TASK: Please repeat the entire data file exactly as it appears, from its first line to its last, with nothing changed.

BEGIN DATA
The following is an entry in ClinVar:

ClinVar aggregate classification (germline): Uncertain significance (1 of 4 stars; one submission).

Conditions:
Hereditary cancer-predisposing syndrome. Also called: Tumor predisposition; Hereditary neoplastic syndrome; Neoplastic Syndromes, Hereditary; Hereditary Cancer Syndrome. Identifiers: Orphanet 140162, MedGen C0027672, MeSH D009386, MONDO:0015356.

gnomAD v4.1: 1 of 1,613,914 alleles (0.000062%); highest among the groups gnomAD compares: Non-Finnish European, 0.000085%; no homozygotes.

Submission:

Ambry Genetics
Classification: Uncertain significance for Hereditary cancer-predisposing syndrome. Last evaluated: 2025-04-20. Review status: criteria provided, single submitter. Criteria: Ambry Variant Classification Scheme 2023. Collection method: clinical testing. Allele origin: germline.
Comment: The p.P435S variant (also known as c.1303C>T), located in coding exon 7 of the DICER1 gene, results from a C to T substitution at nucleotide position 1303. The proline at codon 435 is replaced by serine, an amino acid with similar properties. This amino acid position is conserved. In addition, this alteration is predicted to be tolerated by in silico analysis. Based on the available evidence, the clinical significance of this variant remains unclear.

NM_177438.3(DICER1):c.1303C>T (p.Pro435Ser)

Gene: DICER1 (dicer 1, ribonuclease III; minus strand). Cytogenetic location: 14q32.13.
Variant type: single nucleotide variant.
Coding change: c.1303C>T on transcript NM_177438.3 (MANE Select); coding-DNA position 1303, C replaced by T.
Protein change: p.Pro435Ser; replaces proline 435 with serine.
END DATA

The following is an entry in ClinVar:

ClinVar aggregate classification (germline): Uncertain significance (1 of 4 stars; one submission).

Conditions:
Hereditary cancer-predisposing syndrome. Also called: Tumor predisposition; Hereditary neoplastic syndrome; Neoplastic Syndromes, Hereditary; Hereditary Cancer Syndrome. Identifiers: Orphanet 140162, MedGen C0027672, MeSH D009386, MONDO:0015356.

gnomAD v4.1: 1 of 1,613,914 alleles (0.000062%); highest among the groups gnomAD compares: Non-Finnish European, 0.000085%; no homozygotes.

Submission:

Ambry Genetics
Classification: Uncertain significance for Hereditary cancer-predisposing syndrome. Last evaluated: 2025-04-20. Review status: criteria provided, single submitter. Criteria: Ambry Variant Classification Scheme 2023. Collection method: clinical testing. Allele origin: germline.
Comment: The p.P435S variant (also known as c.1303C>T), located in coding exon 7 of the DICER1 gene, results from a C to T substitution at nucleotide position 1303. The proline at codon 435 is replaced by serine, an amino acid with similar properties. This amino acid position is conserved. In addition, this alteration is predicted to be tolerated by in silico analysis. Based on the available evidence, the clinical significance of this variant remains unclear.

NM_177438.3(DICER1):c.1303C>T (p.Pro435Ser)

Gene: DICER1 (dicer 1, ribonuclease III; minus strand). Cytogenetic location: 14q32.13.
Variant type: single nucleotide variant.
Coding change: c.1303C>T on transcript NM_177438.3 (MANE Select); coding-DNA position 1303, C replaced by T.
Protein change: p.Pro435Ser; replaces proline 435 with serine.